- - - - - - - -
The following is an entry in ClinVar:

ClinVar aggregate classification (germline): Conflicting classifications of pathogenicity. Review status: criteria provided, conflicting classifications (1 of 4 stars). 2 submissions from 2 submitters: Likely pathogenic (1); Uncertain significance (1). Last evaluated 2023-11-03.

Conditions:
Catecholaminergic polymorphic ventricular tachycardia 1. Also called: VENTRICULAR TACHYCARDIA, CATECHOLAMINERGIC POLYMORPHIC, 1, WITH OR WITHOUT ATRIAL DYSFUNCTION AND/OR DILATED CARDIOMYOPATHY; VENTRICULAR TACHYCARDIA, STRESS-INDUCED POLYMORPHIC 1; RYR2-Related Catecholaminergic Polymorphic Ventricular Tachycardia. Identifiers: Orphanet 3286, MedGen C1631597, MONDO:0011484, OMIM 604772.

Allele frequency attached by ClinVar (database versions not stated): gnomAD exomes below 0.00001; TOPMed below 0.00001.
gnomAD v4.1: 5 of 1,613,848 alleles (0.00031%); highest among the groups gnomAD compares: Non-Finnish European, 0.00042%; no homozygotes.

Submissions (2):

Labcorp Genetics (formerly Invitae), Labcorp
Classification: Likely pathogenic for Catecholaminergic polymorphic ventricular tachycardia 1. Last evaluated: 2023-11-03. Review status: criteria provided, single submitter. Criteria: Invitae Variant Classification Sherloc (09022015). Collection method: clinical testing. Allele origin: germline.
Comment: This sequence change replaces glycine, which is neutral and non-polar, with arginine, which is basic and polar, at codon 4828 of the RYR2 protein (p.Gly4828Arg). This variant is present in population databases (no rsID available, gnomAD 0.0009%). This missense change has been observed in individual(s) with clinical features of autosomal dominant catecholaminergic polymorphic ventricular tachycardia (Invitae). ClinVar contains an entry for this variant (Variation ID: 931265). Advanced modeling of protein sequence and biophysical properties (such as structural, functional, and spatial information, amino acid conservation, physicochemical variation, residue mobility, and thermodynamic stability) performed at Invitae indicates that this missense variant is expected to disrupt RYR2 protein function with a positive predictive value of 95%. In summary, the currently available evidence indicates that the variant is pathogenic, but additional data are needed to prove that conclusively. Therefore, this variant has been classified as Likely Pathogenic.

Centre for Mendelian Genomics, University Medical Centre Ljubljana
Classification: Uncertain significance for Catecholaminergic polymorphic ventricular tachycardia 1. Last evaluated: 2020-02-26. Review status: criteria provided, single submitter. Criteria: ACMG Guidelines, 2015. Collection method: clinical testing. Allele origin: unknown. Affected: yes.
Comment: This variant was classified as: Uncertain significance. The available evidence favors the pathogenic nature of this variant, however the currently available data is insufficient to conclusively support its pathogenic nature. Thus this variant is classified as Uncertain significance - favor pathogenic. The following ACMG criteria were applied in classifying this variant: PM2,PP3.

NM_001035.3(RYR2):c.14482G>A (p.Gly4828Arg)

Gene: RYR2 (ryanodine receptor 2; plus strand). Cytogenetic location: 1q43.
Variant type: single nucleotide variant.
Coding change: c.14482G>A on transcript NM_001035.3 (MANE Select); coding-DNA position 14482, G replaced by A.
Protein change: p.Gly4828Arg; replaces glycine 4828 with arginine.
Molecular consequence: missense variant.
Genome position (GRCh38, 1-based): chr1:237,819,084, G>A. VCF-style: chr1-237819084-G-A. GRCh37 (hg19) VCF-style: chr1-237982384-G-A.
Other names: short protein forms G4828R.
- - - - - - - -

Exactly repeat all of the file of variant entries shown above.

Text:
The following is an entry in ClinVar:

ClinVar aggregate classification (germline): Conflicting classifications of pathogenicity. Review status: criteria provided, conflicting classifications (1 of 4 stars). 2 submissions from 2 submitters: Likely pathogenic (1); Uncertain significance (1). Last evaluated 2023-11-03.

Conditions:
Catecholaminergic polymorphic ventricular tachycardia 1. Also called: VENTRICULAR TACHYCARDIA, CATECHOLAMINERGIC POLYMORPHIC, 1, WITH OR WITHOUT ATRIAL DYSFUNCTION AND/OR DILATED CARDIOMYOPATHY; VENTRICULAR TACHYCARDIA, STRESS-INDUCED POLYMORPHIC 1; RYR2-Related Catecholaminergic Polymorphic Ventricular Tachycardia. Identifiers: Orphanet 3286, MedGen C1631597, MONDO:0011484, OMIM 604772.

Allele frequency attached by ClinVar (database versions not stated): gnomAD exomes below 0.00001; TOPMed below 0.00001.
gnomAD v4.1: 5 of 1,613,848 alleles (0.00031%); highest among the groups gnomAD compares: Non-Finnish European, 0.00042%; no homozygotes.

Submissions (2):

Labcorp Genetics (formerly Invitae), Labcorp
Classification: Likely pathogenic for Catecholaminergic polymorphic ventricular tachycardia 1. Last evaluated: 2023-11-03. Review status: criteria provided, single submitter. Criteria: Invitae Variant Classification Sherloc (09022015). Collection method: clinical testing. Allele origin: germline.
Comment: This sequence change replaces glycine, which is neutral and non-polar, with arginine, which is basic and polar, at codon 4828 of the RYR2 protein (p.Gly4828Arg). This variant is present in population databases (no rsID available, gnomAD 0.0009%). This missense change has been observed in individual(s) with clinical features of autosomal dominant catecholaminergic polymorphic ventricular tachycardia (Invitae). ClinVar contains an entry for this variant (Variation ID: 931265). Advanced modeling of protein sequence and biophysical properties (such as structural, functional, and spatial information, amino acid conservation, physicochemical variation, residue mobility, and thermodynamic stability) performed at Invitae indicates that this missense variant is expected to disrupt RYR2 protein function with a positive predictive value of 95%. In summary, the currently available evidence indicates that the variant is pathogenic, but additional data are needed to prove that conclusively. Therefore, this variant has been classified as Likely Pathogenic.

Centre for Mendelian Genomics, University Medical Centre Ljubljana
Classification: Uncertain significance for Catecholaminergic polymorphic ventricular tachycardia 1. Last evaluated: 2020-02-26. Review status: criteria provided, single submitter. Criteria: ACMG Guidelines, 2015. Collection method: clinical testing. Allele origin: unknown. Affected: yes.
Comment: This variant was classified as: Uncertain significance. The available evidence favors the pathogenic nature of this variant, however the currently available data is insufficient to conclusively support its pathogenic nature. Thus this variant is classified as Uncertain significance - favor pathogenic. The following ACMG criteria were applied in classifying this variant: PM2,PP3.

NM_001035.3(RYR2):c.14482G>A (p.Gly4828Arg)

Gene: RYR2 (ryanodine receptor 2; plus strand). Cytogenetic location: 1q43.
Variant type: single nucleotide variant.
Coding change: c.14482G>A on transcript NM_001035.3 (MANE Select); coding-DNA position 14482, G replaced by A.
Protein change: p.Gly4828Arg; replaces glycine 4828 with arginine.
Molecular consequence: missense variant.
Genome position (GRCh38, 1-based): chr1:237,819,084, G>A. VCF-style: chr1-237819084-G-A. GRCh37 (hg19) VCF-style: chr1-237982384-G-A.
Other names: short protein forms G4828R.